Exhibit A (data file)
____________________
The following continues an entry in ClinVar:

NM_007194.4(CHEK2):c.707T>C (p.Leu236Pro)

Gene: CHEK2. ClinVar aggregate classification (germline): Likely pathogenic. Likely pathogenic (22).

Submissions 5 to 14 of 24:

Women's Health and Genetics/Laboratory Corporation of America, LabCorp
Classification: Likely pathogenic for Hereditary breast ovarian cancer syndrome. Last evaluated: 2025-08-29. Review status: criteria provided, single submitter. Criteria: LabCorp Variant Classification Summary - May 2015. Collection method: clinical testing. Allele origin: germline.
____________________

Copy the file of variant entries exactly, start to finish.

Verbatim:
The following continues an entry in ClinVar:

NM_007194.4(CHEK2):c.707T>C (p.Leu236Pro)

Gene: CHEK2. ClinVar aggregate classification (germline): Likely pathogenic. Likely pathogenic (22).

Submissions 5 to 14 of 24:

Women's Health and Genetics/Laboratory Corporation of America, LabCorp
Classification: Likely pathogenic for Hereditary breast ovarian cancer syndrome. Last evaluated: 2025-08-29. Review status: criteria provided, single submitter. Criteria: LabCorp Variant Classification Summary - May 2015. Collection method: clinical testing. Allele origin: germline.